Twitter suspended The Continent newsweekly’s access to its account on 30 January for supposedly “spreading misleading and potentially harmful information related to Covid-19.”
The blocking was prompted by nothing more than a tweet drawing attention to that day’s stories, including a quote from US billionaire Bill Gates who said he didn’t support removing patents on Covid-19 vaccines, although this could increase vaccine production and access, especially in the Global South.
After The Continent editor Simon Allison criticized the blocking in a tweet, his personal Twitter account was also blocked the next day. And RSF has identified at least three other journalists who subsequently suffered the same fate in connection with this case.
After tweeting about the “ridiculousness” of this decision, AFP’s Malawi correspondent, Jack McBrams, found he could not access his own account until he deleted his tweet. Sammy AwaMi, a freelancer based in Tanzania, said his account was blocked after he shared The Continent’s article. And when he appealed, Twitter’s support staff quickly responded that the “violation” had been confirmed. Daniela Becker, a freelancer in Germany, had the same experience and had to wait 12 hours to recover access to her account.
“This series of suspensions targeting a prestigious newsweekly and several journalists is unprecedented and dangerous,” said Arnaud Froger, the head of RSF’s Africa desk. “It speaks to Twitter’s total lack of transparency about its moderation policies and to the very real threat that this social media platform poses to the freedom to inform by assuming the role of apprentice news and information regulator while lacking the required legitimacy, especially regarding journalists and media outlets that report the news professionally.”
When contacted by The Continent’s editor, Twitter’s head of public policy for sub-Saharan Africa responded that Twitter was “still investigating” and that the blocking had “nothing to do with the article’s mention of Bill Gates” or the criticism of Twitter.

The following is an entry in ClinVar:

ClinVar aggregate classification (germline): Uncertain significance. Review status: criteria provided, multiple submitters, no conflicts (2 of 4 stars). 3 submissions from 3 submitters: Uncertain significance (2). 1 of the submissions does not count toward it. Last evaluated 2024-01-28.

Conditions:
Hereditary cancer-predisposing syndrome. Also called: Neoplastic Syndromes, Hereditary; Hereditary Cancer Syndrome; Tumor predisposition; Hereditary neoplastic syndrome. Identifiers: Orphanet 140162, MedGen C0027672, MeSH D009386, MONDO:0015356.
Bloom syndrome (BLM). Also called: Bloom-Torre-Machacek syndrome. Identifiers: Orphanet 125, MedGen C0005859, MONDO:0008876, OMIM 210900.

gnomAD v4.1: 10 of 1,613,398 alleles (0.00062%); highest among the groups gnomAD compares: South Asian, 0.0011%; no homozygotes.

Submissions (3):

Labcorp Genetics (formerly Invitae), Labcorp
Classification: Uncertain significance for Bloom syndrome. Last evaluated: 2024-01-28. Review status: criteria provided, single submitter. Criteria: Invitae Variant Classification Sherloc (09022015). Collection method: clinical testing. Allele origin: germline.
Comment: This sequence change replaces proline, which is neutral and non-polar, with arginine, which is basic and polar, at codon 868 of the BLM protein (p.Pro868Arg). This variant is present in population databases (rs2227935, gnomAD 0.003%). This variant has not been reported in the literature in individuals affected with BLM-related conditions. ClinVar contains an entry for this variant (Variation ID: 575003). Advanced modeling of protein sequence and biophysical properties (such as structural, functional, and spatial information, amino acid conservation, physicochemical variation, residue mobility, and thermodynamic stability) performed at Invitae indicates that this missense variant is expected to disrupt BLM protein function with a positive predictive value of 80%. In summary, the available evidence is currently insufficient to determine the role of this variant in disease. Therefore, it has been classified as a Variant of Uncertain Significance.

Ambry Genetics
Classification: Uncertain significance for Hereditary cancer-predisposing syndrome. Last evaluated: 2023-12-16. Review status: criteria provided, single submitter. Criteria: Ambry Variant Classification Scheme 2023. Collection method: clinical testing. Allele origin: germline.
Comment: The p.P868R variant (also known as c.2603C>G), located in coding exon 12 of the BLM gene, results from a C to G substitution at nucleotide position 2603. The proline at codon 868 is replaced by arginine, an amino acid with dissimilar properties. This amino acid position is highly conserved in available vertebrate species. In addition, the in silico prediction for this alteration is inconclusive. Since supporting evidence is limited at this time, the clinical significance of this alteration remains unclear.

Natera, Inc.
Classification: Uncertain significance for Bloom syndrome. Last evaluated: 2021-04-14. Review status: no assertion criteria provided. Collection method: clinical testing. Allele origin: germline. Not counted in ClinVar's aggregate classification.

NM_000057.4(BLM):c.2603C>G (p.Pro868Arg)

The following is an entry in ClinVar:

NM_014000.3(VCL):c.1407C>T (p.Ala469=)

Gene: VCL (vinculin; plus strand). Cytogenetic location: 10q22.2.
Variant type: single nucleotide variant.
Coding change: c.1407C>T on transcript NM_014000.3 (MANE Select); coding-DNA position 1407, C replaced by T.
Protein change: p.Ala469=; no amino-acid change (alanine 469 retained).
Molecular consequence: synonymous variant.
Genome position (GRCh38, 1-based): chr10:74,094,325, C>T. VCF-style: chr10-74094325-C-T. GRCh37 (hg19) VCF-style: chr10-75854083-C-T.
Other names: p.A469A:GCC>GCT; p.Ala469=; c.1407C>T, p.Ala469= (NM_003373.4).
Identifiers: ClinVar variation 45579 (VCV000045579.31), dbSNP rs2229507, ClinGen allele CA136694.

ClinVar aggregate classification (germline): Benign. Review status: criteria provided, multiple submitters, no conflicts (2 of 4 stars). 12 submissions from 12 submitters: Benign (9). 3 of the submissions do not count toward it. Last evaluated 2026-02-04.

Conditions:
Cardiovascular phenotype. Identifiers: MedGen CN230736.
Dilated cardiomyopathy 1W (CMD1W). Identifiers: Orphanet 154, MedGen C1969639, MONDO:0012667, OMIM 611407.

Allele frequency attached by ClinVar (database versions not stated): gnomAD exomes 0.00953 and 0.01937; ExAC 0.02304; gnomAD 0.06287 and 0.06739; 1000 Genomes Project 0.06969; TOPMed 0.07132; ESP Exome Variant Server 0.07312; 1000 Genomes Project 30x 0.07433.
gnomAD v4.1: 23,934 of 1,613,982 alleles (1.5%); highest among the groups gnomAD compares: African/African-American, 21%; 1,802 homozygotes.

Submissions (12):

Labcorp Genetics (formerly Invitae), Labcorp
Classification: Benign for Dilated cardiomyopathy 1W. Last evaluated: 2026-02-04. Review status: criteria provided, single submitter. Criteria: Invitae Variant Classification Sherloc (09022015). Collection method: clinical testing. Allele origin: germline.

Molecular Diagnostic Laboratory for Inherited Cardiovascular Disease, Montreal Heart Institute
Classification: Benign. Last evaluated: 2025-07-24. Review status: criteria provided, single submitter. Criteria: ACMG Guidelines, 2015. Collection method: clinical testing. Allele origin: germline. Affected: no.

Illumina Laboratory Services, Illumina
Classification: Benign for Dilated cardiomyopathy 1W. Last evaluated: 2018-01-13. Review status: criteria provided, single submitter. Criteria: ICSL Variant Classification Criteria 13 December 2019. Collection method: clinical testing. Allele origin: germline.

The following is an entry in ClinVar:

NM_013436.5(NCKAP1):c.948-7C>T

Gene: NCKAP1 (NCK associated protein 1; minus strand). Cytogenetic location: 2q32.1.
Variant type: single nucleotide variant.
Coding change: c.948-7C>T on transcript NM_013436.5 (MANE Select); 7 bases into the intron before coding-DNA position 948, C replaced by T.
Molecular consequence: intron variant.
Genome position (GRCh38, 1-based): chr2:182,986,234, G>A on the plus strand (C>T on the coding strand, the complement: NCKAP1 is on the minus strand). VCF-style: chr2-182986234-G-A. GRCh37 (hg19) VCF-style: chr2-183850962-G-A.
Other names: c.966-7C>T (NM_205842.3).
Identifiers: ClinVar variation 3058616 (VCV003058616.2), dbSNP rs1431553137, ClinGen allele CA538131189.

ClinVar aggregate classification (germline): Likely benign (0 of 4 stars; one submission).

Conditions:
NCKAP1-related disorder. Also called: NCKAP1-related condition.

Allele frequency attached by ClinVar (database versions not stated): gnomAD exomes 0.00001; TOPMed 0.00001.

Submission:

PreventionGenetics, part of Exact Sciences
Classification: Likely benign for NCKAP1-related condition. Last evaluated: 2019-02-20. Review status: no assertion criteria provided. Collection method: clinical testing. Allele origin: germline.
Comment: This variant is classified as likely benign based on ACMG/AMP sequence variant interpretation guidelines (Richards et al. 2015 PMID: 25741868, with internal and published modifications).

Dismayed by these laconic and evasive responses, RSF asked Twitter to explain what could have led to this series of blockings of a media outlet’s and journalists’ accounts despite their use of its appeal procedures, and to shed light on its moderation policies.
Twitter simply recognized that “enforcement action was taken in error and has been reversed,” and attributed the error to its growing use of “machine learning and automation” that “can sometimes lack the context that our teams bring.” None of RSF’s questions received a straight answer.
A month ago, RSF denounced Twitter’s sudden suspension of the account of The Kashmir Walla, a news magazine based in northern India’s Kashmir Valley, after the Indian ruling party’s troll armies repeatedly reported it for supposed violations. Twitter took a week to restore its access.
“The mechanisms created by the platforms for combatting disinformation should not result in undermining the visibility of those whose very job is to produce reliable information,” said Iris de Villars, head of RSF’s Tech Desk. “This latest case confirms the urgency of the need to impose democratic obligations on the platforms as regards transparency and the promotion of reliable information, in order to address the structural causes of the information chaos.”
It was with this aim that RSF launched the Journalism Trust Initiative (JTI), which is producing a set of machine-readable standards that social media and search engine algorithms can use to give preference to media that adhere to journalistic methods and ethics.
To help provide the digital arena with democratic safeguards, RSF also launched the Forum on Information and Democracy, which in November published an initial set of 250 recommendations on platform transparency, content moderation, the promotion of reliable reporting, and messaging apps when their massive use goes beyond the bounds of private correspondence.